one of the most picturesque homes in England. Art students often visited to paint their ownrenditions of the distinctive house and the interplay of brick and glass across its east-facing front.They stopped at the entrance, surmounted by trefoil moldings and a medallion bearing the familycrest. After being helped from the carriage by footmen dressed in black livery, Tasia stared at thecarved image over the door. It was a hawk, clutching a single rose in its talons.She started as she felt a touch at her elbow, and turned toward Lord Stokehurst. The sun was athis back, casting his lean face in shadow. “Come inside,” he said, gesturing for her to precedehim. An elderly butler with a long chin and balding head held the door open. Lord Stokehurstintroduced them. “Seymour, this is Miss Billings, the new governess.”Tasia was surprised at being presented to the butler, instead of the other way around. Then sheremembered that she was no longer a lady, but a servant of lower rank. Inferior was alwayspresented to superior. A rueful smile crossed her lips, and she dropped a quick curtsy toSeymour. They entered a magnificent hall two stories high, with an octagonal stone table in thecenter. A flood of natural light shone through the solar windows up above. Tasias appreciationof the hall was interrupted by a shout that echoed off the walls.“PaPa!” A tall girl with gangly limbs and a mass of wild red hair flew into the room.Luke frowned as he saw his daughter rounding the corner in pursuit of a large dog. Not quitefullgrown, the dog was a mixed breed with a liberal dose of wolfhound. A few months agoEmma had bought him from a peddler in the village. No one at Southgate Hall, even those with aprofessed love of animals, shared her appreciation for the mutt. His coat was shaggy and coarse,a mixture of brown and gray. He had small eyes, a huge muzzle, and ridiculously long, flappingears that had inspired Emma to name him Samson. His huge appetite was equaled only by hisresistance to any kind of training.Catching sight of Luke, Samson rushed forward with happy, deep-throated barks. But as henoticed the presence of a stranger, he bared his teeth and began to snarl. Drops of salivasplattered the floor. Emma clutched his collar and commanded him to be quiet, while he lungedto break free. “Stop it, Samson, you blasted beast! Behave yourself—”Lukes deep voice undercut the din. “Emma, I told you not to bring him in the house.” As hespoke, he automatically pulled Miss Billingss frail form behind him. The dog seemed intent ontearing her to bits.“He wont hurt anyone,” Emma shouted, struggling to keep hold of the dog. “He just makes a lotof noise!”Luke was about to drag the dog away when he realized Miss Billings had slipped around him.Staring at the snarling animal with narrowed eyes, she began to speak in Russian. Her voice wassoft and guttural, crackling like flame. Luke didnt understand a word of it, but the hair on theback of his neck stood straight. Her voice had a similar effect on Samson, who quieted and staredat the newcomer with wide eyes.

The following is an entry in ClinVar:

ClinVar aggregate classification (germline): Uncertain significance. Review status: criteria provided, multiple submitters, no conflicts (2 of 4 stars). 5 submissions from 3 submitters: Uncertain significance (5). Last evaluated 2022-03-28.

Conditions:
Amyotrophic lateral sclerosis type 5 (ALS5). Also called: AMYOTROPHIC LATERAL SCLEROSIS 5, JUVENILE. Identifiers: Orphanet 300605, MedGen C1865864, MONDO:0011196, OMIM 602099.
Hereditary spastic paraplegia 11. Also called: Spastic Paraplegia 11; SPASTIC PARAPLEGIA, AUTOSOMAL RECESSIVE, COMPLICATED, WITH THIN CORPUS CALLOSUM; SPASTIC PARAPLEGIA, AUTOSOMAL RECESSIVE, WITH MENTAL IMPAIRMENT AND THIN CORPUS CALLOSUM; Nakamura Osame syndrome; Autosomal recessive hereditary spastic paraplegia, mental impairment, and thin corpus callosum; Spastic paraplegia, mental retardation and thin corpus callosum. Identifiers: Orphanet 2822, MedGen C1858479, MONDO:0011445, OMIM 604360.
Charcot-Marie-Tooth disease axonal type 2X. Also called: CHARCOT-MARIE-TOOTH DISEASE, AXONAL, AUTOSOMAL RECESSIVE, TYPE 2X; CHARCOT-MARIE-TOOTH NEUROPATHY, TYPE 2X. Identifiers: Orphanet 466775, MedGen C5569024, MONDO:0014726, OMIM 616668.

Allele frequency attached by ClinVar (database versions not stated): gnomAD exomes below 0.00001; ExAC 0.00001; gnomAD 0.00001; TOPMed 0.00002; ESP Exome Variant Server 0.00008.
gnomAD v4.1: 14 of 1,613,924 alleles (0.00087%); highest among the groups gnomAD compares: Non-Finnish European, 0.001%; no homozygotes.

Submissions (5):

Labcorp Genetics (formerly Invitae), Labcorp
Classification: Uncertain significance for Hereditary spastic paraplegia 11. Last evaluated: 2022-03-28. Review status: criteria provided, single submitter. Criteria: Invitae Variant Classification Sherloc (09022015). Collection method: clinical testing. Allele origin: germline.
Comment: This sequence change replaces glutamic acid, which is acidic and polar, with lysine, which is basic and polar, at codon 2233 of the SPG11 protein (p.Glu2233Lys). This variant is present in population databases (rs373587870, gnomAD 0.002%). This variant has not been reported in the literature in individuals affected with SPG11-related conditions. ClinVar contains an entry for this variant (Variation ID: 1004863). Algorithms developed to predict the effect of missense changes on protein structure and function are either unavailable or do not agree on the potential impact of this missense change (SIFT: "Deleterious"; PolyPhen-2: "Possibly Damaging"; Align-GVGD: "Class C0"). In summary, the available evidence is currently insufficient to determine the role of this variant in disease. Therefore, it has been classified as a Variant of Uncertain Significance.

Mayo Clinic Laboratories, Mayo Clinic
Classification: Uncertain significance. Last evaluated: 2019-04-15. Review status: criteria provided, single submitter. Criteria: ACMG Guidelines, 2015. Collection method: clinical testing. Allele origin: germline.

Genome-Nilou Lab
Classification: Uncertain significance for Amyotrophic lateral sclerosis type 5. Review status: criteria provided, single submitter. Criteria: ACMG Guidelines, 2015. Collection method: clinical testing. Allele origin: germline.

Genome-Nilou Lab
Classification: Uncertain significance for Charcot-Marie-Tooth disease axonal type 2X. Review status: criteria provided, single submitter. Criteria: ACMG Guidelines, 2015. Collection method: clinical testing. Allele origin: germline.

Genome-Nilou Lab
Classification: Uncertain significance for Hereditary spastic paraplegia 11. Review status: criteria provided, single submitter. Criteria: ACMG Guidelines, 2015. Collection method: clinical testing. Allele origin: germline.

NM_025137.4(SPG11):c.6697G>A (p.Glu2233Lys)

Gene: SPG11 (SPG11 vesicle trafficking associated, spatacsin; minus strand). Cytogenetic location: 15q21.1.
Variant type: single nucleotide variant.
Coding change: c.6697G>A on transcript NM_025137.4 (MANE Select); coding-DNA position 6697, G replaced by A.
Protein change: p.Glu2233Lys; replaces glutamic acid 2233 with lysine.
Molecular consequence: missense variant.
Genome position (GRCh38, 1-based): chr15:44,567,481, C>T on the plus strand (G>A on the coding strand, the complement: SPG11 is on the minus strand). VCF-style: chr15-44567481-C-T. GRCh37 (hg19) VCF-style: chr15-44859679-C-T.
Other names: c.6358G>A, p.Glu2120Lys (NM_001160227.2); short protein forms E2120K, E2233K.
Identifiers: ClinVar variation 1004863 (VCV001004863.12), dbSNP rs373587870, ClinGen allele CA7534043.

Suddenly the dog dropped to his stomach and crawled toward her. A whimpering appeal camefrom his throat, while his tail swept across the floor with violent wags. Miss Billings bent andpatted his rough head gently. Rolling onto his back, Samson wriggled in ecstasy. Even after MissBillings stood up, the slobbering giant remained at her feet.Responding to a curt order from Luke, a footman rushed to take the dog outside. Samsonlumbered away with great reluctance, his head held so low that his tongue and ears nearlydragged the ground.Emma was the first to speak. “What did you say to him?”Miss Billingss blue-gray eyes swept over the girl, and she smiled faintly. “I reminded him of hismanners.”Warily Emma addressed the next question to her father. “Who is she?”“Your governess.”Emmas jaw dropped. “My what? But Papa, you didnt tell me—”“I didnt know myself,” he said dryly.Tasias gaze swept over Stokehursts daughter. Emma was a skinny, awkward girl just crossingthe threshold of adolescence. Her curly hair was a carroty-red that would draw attentionwherever she went. Tasia guessed that Emma was the victim of merciless teasing from otherchildren. The hair would have been temptation enough, but she was also very tall—it waspossible she would eventually reach six feet. Her shoulders slumped forward in an effort toconceal her height. The skirts of her frock were too short, and her nails were dirty. She had herfathers beautiful sapphire eyes, but her lashes were auburn instead of black, and her face wasspattered with golden freckles.A tall, gray-haired woman approached them, her angular face wearing a no-nonsense expression.There was a huge ring of keys at her belt, the symbol of authority worn by every housekeeper.“Mrs. Knaggs,” Stokehurst said, “this is the new governess, Miss Billings.”The housekeepers brows pinched together in a frown. “Indeed. A room must be prepared. Isuppose the same as before?” Her tone implied that this latest governess would probably last nolonger than the previous one.“Whatever you think best, Mrs. Knaggs.” Stokehurst strode to his daughter and kissed the top ofher head. “I have work to do,” he murmured. “Well talk at supper.”Emma nodded, her gaze fastened on Tasia while Stokehurst left them without another word.